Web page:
Project Summary: The search function of the Citizens Advice website should be the most efficient way to find advice online, especially for advisers who need to find advice for clients under pressure. Unfortunately, many advisers had lost confidence in the search function and the results that were displayed. My role was to research and design the new UI and page layout. I collaborated with research, data science, content design and development to launch this project.
Company/Client Name: Citizens Advice
Project Date or Timeframe: 01/02/2017 - 16/07/2017
Tasks & Responsibilities: Design the new website page layout to test with advisers
Design Tools / UX Methods Used: Sketch, InVision, HTML/CSS, Affinity mapping, A/B Testing
Key Performance Metrics: Percentage of secondary searches & Adviser feedback (ease of navigating page and finding results)
Team: UX Designer (Laurence Davis), UX researchers, Project Lead, Product Manager, Developer, Data Scientist
Around the organisation, there was mounting anecdotal evidence that Advisers were frustrated by the search function on the Citizens Advice website and that some had stopped using it completely. Analysing feedback entries on the website confirmed the search results page was indeed an issue, with many users instead using alternative methods, including Google, to find the desired content on the CA website.
Key user needs were identified from the initial feedback. I then set up recordings of heatmaps and session videos using the MouseFlow software to learn more about the search habits of advisers. It had been speculated (based on existing research and best practice) that the search results page, at 20 results was too long. This assumption was validated by the heatmaps, which showed that barely attention was paid beyond the 10th result.
Also, a link for the user to give feedback specific to their search experience was added to the search results page, replacing the general feedback link.
User flows of the search journey were mapped out in order to understand the red routes. It was quickly discovered, from both the flows and recordings, that the user was made to go through unnecessary steps/screens when they misspelled a search term, rather than the page immediately dispaying the results for the assumed correct spelling. Also, if the search term returned no results, the onward action presented to the user was unclear. Streamlining this journey was seen as a quick win in improving the search experience.
A significant issue with the page design was the presence of tabbed content. By default, a user’s search presented results categorised as advice content (with the option to filter by ‘Research and campaigns’ and ‘Everything’. It was assumed that the tabs were confusing and an inconvenience for users, but in fact, most users barely noticed them at all. This was backed up by analytics, which showed barely any click events for the tabs. The tabs still presented a issue however, as they, along with their explanatory text, took up a large proportion of the screen, pushing the results down (even more so on mobile screens). The tabs were also present on the 'No results' page. Rather than removing the tabs completely, the decision was taken to leave the option to filter results but move this to a dropdown in the sidebar.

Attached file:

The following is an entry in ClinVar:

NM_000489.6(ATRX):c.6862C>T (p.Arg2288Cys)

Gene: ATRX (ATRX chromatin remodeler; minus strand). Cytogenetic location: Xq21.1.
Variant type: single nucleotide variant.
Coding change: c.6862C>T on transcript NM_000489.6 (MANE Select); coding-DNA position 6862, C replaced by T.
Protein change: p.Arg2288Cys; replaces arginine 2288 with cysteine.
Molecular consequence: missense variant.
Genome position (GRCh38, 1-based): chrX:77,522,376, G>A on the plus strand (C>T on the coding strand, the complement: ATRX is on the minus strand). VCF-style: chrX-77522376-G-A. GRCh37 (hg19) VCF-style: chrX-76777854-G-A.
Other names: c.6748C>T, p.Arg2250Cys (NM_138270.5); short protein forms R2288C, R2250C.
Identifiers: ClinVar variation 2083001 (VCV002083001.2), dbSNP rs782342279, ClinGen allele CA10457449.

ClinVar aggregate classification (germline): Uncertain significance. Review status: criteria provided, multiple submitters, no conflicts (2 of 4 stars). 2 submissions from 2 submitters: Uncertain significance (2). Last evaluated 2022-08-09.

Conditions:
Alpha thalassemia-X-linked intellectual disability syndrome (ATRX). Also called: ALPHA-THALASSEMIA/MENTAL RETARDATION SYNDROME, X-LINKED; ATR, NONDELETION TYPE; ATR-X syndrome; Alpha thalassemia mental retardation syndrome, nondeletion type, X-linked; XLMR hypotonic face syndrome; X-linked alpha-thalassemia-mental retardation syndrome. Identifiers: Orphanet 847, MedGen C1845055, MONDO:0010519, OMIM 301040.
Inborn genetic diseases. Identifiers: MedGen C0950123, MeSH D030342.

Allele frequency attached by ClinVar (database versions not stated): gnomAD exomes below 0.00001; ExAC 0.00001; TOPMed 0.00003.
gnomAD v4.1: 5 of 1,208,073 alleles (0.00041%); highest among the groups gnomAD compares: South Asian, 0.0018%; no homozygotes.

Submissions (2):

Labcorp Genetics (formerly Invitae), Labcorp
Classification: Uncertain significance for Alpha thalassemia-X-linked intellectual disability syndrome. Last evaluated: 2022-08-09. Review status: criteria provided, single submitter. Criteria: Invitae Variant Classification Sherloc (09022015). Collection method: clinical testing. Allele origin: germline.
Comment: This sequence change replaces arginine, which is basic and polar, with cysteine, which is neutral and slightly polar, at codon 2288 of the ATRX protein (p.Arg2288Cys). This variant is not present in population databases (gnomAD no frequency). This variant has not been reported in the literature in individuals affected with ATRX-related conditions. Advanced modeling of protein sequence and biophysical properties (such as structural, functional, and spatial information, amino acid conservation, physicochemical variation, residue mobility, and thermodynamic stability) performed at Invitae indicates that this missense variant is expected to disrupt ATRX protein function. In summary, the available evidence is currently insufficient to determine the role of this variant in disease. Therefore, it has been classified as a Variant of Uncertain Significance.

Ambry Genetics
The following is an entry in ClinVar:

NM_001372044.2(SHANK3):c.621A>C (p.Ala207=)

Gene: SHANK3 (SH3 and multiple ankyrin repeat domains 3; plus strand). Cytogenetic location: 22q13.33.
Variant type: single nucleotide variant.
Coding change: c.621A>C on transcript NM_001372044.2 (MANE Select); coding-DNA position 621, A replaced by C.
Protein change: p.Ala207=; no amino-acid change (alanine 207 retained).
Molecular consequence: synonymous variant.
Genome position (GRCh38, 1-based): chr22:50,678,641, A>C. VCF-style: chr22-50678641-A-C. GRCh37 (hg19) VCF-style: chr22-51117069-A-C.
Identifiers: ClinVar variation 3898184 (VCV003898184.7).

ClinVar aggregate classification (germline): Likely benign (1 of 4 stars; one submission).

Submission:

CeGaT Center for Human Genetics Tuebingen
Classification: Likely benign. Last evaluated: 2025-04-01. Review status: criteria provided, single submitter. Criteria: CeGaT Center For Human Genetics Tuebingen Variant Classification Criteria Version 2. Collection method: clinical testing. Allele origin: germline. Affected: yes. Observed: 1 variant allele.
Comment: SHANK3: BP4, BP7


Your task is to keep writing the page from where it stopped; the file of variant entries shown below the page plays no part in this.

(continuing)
Another potential quick win was to change the orientation of the page. The existing search results page had a sidebar to the left, which was the original page layout across the website. Earlier research from CA’s digital transformation project concluded that the sidebar should be on the right and thus the new layout was used on new or reworked content pages going forward. It was safe to assume that bringing the SERP into line with this design would improve readability in the same way.
The new SERP was launched as a beta test with a selection of advisers. Feedback on the experience was positive and the new design was launched site-wide.
Towards the end of my time on the project (due to contract role), the main KPI - secondary search - reduced slightly, but not significantly. As the project progressed, it became clear that the issues with the content, along with its tagging and weightings were the main factor in dissatisfaction with search. The ongoing improvement of the content for search was part of the wider project, but due to the sheer volume of content on the website, it was a challenge to make an instant impact.
Though it was still sometimes difficult for users to find the correct search results, the page was easier to read and navigate. The new design also demonstrated to Advisers that we were taking the issues around search seriously and working to improve the experience, which helped boost confidence and engagement.
Visual design and presentation could only help so much. The key issues lay with the quality and structure of the content.
With the focus initially on the percentage of secondary searches, quantifying success wasn't straightforward. The positive feedback, however, was encouraging and the fact that advisers were now more engaged with search boded well for future improvements.
Long and rigid deployment cycles meant testing iterations was slower than was ideal.
Possible further features and next steps (after I left the project) included:
- Deep links in search results (now implemented)
- A unified search bar
- Faceted search
- Further research - a deeper look into where search fits into the advice process as a whole. Diary studies were set up to provide more context and insights.
The live page can be viewed at: www.citizensadvice.org.uk/resources-and-tools/search-navigation-tools/Search